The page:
Discovering Dungeons and Dragons was a game-changer for imaginative Etihad pilot
ABU DHABI // Mark Azzam was 12 and living in Montreal when he first sat at a table on the ground floor of his building and organised an intense campaign into the heart of Arabia to help appease an angry caliph.
The man who has just opened Abu Dhabi’s first tabletop gaming shop and six of his friends embarked on the journey traversing Arabian deserts, fending off nomads and trading fingers for scrolls of spells in a successful mission without ever leaving that table.
It was the first time he organised an adventurous three-month session immersed in the fantasy tabletop role-playing game Dungeons and Dragons.
The game required that they combine storytelling, adventure, strategy and dice-rolling in an Arabian-themed fantasy world called Al Qadim, a world that relentlessly challenged them but also brought them closer together.
“Those six guys, they’re still my best friends,” said the Etihad Airlines captain, “that’s the power of gaming.”
Flying to Bangladesh, Shanghai and Rome in the last week alone, somehow Mark has managed to find time to set up the store in Reem Island’s Boutik Mall, fix the broken water pipe found inside it and order new games.
“Basically, I don’t sleep,” he said. “Look, if I didn’t love both these things, both aviation and gaming, I wouldn’t be able to do it, I run purely on passion.”
Back To Games is a 54 square metre store that sells more than 400 tabletop games and is also believed to be the first in the UAE to focus specifically on board games.
Mark, having left the UAE at age seven to move to Canada, said that not only did playing games afford him a chance to make friends in a foreign place but that time gave his imagination a way to develop in a healthy way.
He said that as long as he remembers he’s played games and that his mother also sees the value in gaming’s ability to bring people together.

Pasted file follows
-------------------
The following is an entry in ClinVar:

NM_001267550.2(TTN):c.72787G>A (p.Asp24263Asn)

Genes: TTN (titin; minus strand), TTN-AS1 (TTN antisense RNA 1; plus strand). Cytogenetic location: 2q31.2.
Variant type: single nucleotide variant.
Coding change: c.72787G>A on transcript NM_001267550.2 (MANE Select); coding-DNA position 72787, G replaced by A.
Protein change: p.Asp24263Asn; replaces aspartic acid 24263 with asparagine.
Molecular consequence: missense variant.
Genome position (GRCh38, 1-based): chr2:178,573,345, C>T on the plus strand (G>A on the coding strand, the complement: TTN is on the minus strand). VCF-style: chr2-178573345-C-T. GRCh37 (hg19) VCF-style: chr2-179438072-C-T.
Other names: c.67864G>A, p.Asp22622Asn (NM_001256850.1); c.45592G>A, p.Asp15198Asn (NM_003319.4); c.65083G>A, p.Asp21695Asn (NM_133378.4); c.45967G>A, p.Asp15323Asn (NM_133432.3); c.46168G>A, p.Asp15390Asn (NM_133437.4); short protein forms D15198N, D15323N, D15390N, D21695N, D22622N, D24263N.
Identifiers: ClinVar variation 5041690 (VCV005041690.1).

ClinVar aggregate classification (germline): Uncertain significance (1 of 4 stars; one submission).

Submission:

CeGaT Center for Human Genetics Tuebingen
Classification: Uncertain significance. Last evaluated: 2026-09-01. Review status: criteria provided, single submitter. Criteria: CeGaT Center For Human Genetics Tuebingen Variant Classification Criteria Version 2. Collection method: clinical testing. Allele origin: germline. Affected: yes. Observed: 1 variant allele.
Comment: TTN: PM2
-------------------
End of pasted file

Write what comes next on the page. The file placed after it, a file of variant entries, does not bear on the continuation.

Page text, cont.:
“I remember playing games, the traditional ones, snakes and ladders, with my mom; she’s a huge believer in connecting family through board games, so I think that’s where it started for me,” he said.
“I think gaming, for me, really comes out of imagination, the elements of fantasy, science fiction or whatever you like, I’ve always been into this, ever since four or five years old I’ve always been in another place but gaming made that place healthy,” he said.
Almost 30 years later, he has rediscovered the power of gaming through opening his store, and he believes it won’t only be a business success but will also help bring people together, as it did with him and his friends.
So involved is he in gaming that the Lebanese-Canadian downloads rule books of games and reads them to see whether they would be a hit in the community he is trying to build.
He said that people have a tendency of walking into his store with no prior knowledge of gaming outside their experiences of what he refers to as the traditional games — Monopoly, Scrabble or Risk, which he considers to be boring.
“I have a lot of respect for Risk, but I ask people what they like and I try to develop that. I see if they liked those experiences and, if they did, I can suggest to play games that are in that genre or feel, otherwise, I can introduce them to games that don’t rely so much on luck,” he said.
In his store, he has dozens of opened games where people can come and try them out for free. Some of the games, which can take hours to complete, require a lot of reading and experimenting. Mark’s encyclopaedic knowledge of not only the games themselves but of their specific rules helps.
He maintains that his dream for the store would be to have games running all the time, as he welcomes anyone to walk through the doors.
“I want people to find an escape here, I want to feel like they are entering another world and whatever you pick up be will be an experience, be it a time warp through space, or a trip back to ancient Rome; whatever it is, I want this to be a haven to let your imagination loose,” he said.
Updated: November 20, 2015 04:00 AM